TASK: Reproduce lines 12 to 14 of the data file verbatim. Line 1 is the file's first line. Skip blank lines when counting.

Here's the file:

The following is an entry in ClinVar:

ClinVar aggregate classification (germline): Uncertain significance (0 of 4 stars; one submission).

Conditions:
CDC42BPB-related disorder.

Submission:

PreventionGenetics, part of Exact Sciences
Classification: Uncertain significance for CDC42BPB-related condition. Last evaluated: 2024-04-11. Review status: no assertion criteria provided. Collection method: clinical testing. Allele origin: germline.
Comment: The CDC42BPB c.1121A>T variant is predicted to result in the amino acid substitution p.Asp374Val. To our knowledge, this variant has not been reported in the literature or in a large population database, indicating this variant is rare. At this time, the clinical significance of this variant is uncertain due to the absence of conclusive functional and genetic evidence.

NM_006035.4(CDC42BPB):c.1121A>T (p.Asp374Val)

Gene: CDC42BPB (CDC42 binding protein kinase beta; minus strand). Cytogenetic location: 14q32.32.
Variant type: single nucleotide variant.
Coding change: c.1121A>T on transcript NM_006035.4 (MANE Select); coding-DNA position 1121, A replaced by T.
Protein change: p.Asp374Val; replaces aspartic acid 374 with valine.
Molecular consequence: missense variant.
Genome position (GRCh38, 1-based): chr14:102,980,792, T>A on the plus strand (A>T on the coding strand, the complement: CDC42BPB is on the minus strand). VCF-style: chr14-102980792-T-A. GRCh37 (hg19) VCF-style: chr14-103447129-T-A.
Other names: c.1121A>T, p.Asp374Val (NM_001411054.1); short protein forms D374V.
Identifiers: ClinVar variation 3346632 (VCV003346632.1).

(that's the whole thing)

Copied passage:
Coding change: c.1121A>T on transcript NM_006035.4 (MANE Select); coding-DNA position 1121, A replaced by T.
Protein change: p.Asp374Val; replaces aspartic acid 374 with valine.
Molecular consequence: missense variant.